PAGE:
Frozen Yogurt and Other Yogurt Products

Frozen yogurt is a product for which no federal standard of identity exists.This has led to confusion and even mis-representations about what this product actually is. Several states now have their own definitions of frozen yogurt (mainly dealing with fat levels), and the FDA has been petitioned to implement standards of identity. The main reason why such measures are thought necessary is to protect the image of yogurt as a healthy, nutritious food—one low in fat and calories and containing health-promoting bacteria. Obviously, there are marketing reasons for including "yogurt" on the label of a product, whether or not that product actually contains yogurt, or what consumers think is yogurt. For example, yogurt-covered pretzels, yogurt-covered raisins, and yogurt-containing salad dressings are made using material that may have once been yogurt, but after processing and dilution with other ingredients, little of the original yogurt character may actually be present. Similarly, ice cream mix containing only a trace of yogurt could, in theory, be called frozen yogurt and gain the market advantages associated with yogurt. Certainly, and perhaps most importantly, the presence of live yogurt organisms should not be assumed for these products.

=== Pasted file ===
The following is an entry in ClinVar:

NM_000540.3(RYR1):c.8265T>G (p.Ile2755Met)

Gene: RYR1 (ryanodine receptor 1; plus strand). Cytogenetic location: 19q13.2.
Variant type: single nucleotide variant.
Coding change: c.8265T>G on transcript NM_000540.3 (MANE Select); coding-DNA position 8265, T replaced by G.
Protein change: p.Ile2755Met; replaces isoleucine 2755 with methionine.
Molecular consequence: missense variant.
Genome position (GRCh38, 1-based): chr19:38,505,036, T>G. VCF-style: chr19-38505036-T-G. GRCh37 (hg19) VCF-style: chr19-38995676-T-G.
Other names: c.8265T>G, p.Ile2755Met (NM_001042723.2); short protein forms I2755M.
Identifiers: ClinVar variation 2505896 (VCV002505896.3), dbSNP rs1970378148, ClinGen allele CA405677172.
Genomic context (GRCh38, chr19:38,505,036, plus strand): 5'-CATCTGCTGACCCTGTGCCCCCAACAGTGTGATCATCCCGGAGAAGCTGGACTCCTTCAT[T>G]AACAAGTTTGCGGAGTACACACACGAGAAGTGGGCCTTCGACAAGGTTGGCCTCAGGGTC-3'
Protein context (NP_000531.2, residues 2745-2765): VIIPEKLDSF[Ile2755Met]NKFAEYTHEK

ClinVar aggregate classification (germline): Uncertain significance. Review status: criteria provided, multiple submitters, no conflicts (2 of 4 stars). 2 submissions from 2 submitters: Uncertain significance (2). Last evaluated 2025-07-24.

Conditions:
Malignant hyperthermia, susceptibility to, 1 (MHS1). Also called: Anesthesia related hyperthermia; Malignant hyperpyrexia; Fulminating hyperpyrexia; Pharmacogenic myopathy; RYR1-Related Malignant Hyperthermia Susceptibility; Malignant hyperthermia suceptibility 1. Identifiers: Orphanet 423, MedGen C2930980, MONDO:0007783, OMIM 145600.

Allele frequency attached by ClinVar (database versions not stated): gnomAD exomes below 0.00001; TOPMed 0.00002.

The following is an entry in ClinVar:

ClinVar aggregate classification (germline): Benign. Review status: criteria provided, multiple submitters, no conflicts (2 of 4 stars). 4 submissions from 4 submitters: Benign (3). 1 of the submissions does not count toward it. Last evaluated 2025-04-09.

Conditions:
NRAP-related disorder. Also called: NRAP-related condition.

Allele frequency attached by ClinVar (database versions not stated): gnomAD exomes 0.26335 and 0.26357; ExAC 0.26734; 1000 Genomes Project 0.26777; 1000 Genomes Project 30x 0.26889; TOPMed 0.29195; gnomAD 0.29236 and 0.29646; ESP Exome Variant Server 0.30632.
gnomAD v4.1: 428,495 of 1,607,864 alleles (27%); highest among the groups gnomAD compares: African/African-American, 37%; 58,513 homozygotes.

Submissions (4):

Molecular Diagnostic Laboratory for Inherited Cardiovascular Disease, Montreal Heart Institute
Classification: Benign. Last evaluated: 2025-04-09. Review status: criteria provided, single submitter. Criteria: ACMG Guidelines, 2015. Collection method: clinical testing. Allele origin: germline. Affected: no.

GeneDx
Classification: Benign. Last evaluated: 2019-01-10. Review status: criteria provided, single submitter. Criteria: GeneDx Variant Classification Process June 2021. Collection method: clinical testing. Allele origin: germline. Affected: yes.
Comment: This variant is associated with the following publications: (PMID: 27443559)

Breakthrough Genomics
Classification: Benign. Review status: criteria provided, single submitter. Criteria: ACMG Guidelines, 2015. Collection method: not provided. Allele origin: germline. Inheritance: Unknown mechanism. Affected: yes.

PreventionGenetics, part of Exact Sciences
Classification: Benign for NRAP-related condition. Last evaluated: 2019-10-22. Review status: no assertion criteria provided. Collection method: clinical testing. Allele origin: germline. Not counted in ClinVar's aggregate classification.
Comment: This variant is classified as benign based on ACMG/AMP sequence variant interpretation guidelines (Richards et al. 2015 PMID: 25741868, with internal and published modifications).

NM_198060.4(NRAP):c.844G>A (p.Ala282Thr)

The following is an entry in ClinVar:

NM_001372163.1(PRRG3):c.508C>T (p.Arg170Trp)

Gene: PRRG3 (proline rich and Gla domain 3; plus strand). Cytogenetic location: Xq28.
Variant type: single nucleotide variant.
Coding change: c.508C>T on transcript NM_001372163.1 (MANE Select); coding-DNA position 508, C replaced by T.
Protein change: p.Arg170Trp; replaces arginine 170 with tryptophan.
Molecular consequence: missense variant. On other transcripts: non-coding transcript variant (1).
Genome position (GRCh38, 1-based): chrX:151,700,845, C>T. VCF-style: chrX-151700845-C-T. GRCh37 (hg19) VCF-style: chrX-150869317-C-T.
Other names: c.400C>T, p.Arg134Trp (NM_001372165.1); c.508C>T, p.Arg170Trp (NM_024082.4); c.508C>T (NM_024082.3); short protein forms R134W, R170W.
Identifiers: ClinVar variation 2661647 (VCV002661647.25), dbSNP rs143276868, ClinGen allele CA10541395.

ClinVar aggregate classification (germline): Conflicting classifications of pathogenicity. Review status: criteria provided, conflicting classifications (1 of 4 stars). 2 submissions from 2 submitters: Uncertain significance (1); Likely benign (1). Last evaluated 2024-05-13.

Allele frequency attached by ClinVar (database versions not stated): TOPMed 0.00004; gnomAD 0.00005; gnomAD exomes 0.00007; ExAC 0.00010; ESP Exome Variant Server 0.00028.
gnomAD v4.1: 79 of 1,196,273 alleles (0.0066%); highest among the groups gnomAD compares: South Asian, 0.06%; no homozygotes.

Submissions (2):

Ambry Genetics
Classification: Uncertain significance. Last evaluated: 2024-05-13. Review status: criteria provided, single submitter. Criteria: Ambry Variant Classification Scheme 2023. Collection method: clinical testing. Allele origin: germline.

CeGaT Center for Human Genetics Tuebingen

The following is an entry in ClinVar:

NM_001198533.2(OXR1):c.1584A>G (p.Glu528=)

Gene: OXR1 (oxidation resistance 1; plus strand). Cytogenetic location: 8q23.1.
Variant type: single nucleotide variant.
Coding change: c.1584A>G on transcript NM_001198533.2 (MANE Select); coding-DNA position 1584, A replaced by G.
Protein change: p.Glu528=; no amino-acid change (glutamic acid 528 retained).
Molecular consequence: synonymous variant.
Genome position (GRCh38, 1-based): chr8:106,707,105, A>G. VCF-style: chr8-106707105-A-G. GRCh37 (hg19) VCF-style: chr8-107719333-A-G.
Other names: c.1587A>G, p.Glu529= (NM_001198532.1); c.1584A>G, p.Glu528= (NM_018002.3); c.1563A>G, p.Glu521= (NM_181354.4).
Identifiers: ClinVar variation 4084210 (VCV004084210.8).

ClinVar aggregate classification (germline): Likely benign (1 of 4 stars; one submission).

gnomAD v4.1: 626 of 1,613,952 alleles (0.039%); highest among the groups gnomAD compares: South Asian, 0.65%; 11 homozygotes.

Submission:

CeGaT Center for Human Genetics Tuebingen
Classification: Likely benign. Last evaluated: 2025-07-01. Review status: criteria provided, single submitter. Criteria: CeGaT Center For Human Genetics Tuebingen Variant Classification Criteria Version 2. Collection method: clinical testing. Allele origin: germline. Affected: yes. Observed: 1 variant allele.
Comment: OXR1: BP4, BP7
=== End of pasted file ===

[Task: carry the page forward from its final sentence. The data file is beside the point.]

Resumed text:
As noted, some states have written definitions for frozen yogurt. However, while there may be requirements for the presence of particular organisms, there are generally no such requirements for minimum numbers. In Minnesota, for example, frozen yogurts refer to a "Frozen dairy food made from a mix containing safe and suitable ingredients including, but not limited to, milk products. All or a part of the milk products must be cultured with a characterizing live bacterial culture that contains the lactic acid producing bacteria Lacto-bacillus bulgaricus and Streptococus ther-mophilus and may contain other lactic acid producing bacteria." Some states require that the frozen yogurt products have a minimum acidity, ranging from 0.3% to 0.5%.

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